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Thursday, 17 November 2016

3 Things To Consider When Renting A Student House

If you are a student looking to rent a property for next year, there is no better time to start looking than now. The earlier you get it sorted, the less stress it will be and you won't be left choosing from the less popular houses. I've decided to share some advice about the things I've learnt when renting as a student...



1. Agreements 
It's no secret that estate agents can take advantage of students, and believe me when I say I've experienced this first hand. When renting a house as a student is is very important to read through all of the terms and agreements before signing anything. It may look long and tedious, and there will be a lot of boring stuff, but it is 100% worth it. Last year my friends and I signed our tenancy agreement without reading it (we were eager to secure our new house!) and it turns out there was a lot of vital stuff we didn't know about. When our washing machine completely broke, we called up our estate agents to tell them and to ask for a maintenance man to be sent out to have a look (the usual procedure for student rental), and we were told that this was not possible. Turns out in our agreement we had agreed that any household items that broke or became faulty was our responsibility to fix and replace! So we all had to put our money together to buy a new washing machine which we then had to leave for the next tenants - not ideal. Always read through everything and ask your estate agent or landlord any questions you have before signing anything.

2. Fees 
When renting out a house as a student, there will be lots of different fees that you are expected to pay. As you are a student and this is presumably your first time renting your own property, you won't be too clued up when it comes to fees and extra charges - and this is where some estate agents can really take advantage. Paying agency fees and guarantor fees is a pretty normal procedure, but make sure that the prices are reasonable and you are not being overcharged. Have a look on thisismoney.com (it really helped me!) to find out whether your fees are unreasonable, and if so look for a property that will charge you lower fees.

3. Deposits 
As with any property, you will be expected to put down a deposit before moving in. Estate agents are a little notorious for charging students a stupid amount for "damage" when moving out of the property at the end of the tenancy agreement. One way to avoid this is to take pictures of every room and area in the house the day that you move in. Make sure that the photos are timestamped so that you can clearly see the date they were taken, and if you want to take extra precaution in protecting your deposit, email the pictures over to your estate agent the day that you take them. This will ensure that they are in their records. Make sure that you photograph any stains, marks, rips, scratches and damages around your property - basically anything that you could potentially be charged for. If you do not have photographic evidence of the state of the property before you move in, there is a chance that you will get charged for any damage when you leave.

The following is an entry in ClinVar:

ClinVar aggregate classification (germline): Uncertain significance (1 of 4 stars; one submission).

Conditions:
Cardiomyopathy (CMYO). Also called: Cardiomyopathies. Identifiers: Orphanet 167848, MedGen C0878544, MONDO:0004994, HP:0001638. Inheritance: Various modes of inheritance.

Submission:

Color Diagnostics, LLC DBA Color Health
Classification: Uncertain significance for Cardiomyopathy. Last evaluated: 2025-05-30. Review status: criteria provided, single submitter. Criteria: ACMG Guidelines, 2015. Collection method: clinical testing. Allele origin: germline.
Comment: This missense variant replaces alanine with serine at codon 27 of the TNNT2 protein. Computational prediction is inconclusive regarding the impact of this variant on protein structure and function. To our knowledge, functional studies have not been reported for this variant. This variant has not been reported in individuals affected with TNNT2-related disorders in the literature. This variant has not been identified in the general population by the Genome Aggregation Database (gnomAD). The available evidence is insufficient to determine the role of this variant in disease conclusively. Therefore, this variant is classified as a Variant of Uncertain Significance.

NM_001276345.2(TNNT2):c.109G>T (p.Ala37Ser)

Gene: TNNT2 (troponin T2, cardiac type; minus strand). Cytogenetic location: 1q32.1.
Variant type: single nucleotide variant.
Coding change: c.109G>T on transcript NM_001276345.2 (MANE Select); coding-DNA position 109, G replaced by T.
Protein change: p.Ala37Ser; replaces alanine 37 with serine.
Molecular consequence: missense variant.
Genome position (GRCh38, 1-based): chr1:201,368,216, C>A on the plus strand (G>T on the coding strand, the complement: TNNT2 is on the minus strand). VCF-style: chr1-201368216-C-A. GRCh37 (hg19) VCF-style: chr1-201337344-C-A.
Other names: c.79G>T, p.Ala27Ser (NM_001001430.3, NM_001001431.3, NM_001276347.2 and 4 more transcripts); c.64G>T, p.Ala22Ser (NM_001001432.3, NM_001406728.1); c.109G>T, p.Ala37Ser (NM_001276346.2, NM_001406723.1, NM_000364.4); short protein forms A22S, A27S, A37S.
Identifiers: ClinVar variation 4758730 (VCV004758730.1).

For more student advice, read my So... You're Going To Uni? and Things To Consider When Renting As A Student posts!

8 comments:

  1. Really useful advice - especially for those renting for the first time. I also think it's important to make the property feel like home by adding your own touch without breaking any rules, so lots of rugs, colourful cushions and wall prints if you are not allowed to paint walls....

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  2. Great advice! This would've been useful to read before I rented for the first time.

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  3. I was so lucky my Mum let me stay at home. Great advice though! xo

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  4. What a useful post - I actually realised a lot of this the hard way when I was renting as a student!

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  5. Great advice, I've been through the student letting system and it definitely pays to do your research before you enter into legal agreements.

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  6. This is fab! I didn't go to uni but I'm at the age where my friends are there and I have a few younger friends considering to rent, so this is ideal for me to share with them! x

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  7. Great advice for anyone needing to rent a student house, glad I'm way past that now.

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  8. My son is going to be doing this next year, and is thinking about it now. Part of the problem is Estate Agents make it up as they go along and don't really understand the law so students or anyone entering into a legal agreement don't often know how to challenge them

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